The cars we loved.
By the mid 1970’s, Americans were just getting used to the ideal of a small car. The fuel crisis of the early part of the decade (and the one to come towards the end) would make reluctant Americans more accepting of the small car and all the downsides that came with it. AMC, being one of the companies who might have helped in the concept of small car compromise needed help in bringing a small modern car to market. Enter Renault, one of Frances largest car makers. The partnership with AMC saw Renault gaining a controlling interest and getting its foot in the door of AMC large dealer network.
To date French cars had been known for style and a certain amount of mechanical sophistication. The Le Car was a sub-compact that lacked style but would at least have some mechanical distinction and plenty of charm. The name Le Car, meaning “The Car” in French was marketed as a city car during a time when the concept was quite new to most people in America. In places like Boston or New York the concept had its appeal, but most of America with its wide open spaces could not see the need for such a small car beyond great gas mileage. The small car was still seen as a penalty box. For all the Le Car’s charms, it would not change that perception in America.
The Le Car may not have been the most attractive small car on sale in America, but it was one of the most sophisticated. A small 55hp 1.4 L inline four was pushed deep into the engine bay creating space up front for the spare tire. American cars had dash mounted shifters, creating even more space in the cabin, making the Le Car seem big inside and small out (an illusion many small cars do today). A low drag coefficient of 0.37 assisted in the 41 highway and 26 city EPA fuel economy figures. 0 to 60 was nothing to write about, but the Le Car did find its way to SCCA racing events. In 1977 the Le Car racked up a few 1st, 2nd and 3rd place finishes to dominate the showroom stock C class. There were faster versions of the Le car in Europe called the R5 Turbo, but very few ever made it to the States.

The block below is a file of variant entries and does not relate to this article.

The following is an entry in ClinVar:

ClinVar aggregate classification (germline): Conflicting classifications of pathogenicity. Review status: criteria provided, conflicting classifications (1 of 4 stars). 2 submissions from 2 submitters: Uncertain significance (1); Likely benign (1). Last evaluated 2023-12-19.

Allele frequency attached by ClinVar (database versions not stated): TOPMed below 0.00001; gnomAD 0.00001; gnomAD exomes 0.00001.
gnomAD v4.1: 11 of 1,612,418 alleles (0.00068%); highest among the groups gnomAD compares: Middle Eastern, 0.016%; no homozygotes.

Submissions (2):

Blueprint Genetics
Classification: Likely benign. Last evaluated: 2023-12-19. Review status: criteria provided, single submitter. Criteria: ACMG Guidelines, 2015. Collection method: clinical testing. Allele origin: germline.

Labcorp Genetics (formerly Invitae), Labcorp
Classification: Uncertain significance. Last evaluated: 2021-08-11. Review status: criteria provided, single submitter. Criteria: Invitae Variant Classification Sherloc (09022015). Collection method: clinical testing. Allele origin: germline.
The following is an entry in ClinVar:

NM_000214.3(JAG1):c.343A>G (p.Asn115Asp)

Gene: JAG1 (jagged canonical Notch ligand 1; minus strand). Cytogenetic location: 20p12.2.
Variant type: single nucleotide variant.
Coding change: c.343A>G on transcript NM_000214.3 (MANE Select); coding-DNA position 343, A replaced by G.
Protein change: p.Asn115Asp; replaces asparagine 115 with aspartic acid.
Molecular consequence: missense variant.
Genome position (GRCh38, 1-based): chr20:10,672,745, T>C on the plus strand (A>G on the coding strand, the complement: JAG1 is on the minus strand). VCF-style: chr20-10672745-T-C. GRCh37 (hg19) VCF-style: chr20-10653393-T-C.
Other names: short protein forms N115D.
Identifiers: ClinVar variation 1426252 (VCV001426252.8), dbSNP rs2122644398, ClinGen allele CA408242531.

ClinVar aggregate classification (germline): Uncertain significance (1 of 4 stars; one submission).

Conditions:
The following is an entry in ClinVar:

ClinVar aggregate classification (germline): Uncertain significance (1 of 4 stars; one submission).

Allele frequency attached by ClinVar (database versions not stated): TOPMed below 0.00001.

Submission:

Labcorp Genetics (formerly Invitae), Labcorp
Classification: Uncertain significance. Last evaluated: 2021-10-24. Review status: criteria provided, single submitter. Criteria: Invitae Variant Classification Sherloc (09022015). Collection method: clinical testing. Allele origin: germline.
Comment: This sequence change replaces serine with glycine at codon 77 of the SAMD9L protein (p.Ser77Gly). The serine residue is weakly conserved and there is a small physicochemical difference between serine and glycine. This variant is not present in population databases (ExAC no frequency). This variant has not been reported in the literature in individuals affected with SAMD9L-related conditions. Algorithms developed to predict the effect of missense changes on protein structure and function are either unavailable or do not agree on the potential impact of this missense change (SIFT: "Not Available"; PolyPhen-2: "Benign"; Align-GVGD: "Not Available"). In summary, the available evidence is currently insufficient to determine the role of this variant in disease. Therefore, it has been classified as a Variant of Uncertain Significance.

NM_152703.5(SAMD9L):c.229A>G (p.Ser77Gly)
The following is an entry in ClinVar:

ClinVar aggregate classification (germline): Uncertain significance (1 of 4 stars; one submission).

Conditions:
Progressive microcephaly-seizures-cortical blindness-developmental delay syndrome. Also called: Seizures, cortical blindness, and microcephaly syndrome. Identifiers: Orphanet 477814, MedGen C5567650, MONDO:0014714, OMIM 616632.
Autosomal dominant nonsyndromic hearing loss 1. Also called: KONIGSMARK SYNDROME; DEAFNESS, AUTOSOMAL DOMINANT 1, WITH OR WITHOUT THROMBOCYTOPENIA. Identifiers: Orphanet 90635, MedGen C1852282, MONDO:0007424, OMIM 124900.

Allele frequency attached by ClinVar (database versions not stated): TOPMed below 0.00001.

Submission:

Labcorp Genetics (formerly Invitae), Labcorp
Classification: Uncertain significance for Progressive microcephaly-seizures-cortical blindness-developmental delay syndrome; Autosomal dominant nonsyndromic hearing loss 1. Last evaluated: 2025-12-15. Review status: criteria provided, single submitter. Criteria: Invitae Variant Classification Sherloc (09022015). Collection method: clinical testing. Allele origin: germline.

The Le Car never really caught on, despite favorable reviews. Compared to it’s main competition (Civic, Chevette and Rabbit) the Le Car was quite sophisticated with its fully independent suspension, fancy Michilen steel belted radials and sporty interior. Renault often touted its Le car as a luxurious compact compared to its rivals. The claim was not so much a stretch due to clever packaging that made for a longer wheel base, but shorter overall length compared to Civic and Chevette. The longer wheel base combined with a independent suspension meant a smoother ride, all
while being able to squeeze in to small parking spots in crowded cities. Advertising claimed that the Le car represented the opposite of Detroit’s ideal of a small car, that being a large car shrunk down and features taken away. Most Le Cars sold in America did come equipped with many standard features, not common in smaller cars like full instrumentation and rack and pinion steering. Many even had 3 three speed automatic if not sporting the standard four speed manual.
1n 1980 changes to the grill and new square lights modernized the overall look, but the Le Car could not keep up with the quickly evolving German and Japanese subcompacts. A five door hatch was introduced in 1981 in an effort to improve sales, but the death bells were ringing for the Le Car in America. By 1984 a new larger sub compact built in Wisconsin replaced the Le Car. Although the Le Car was dead in America the R5 continued in Europe in some form or another until 1996.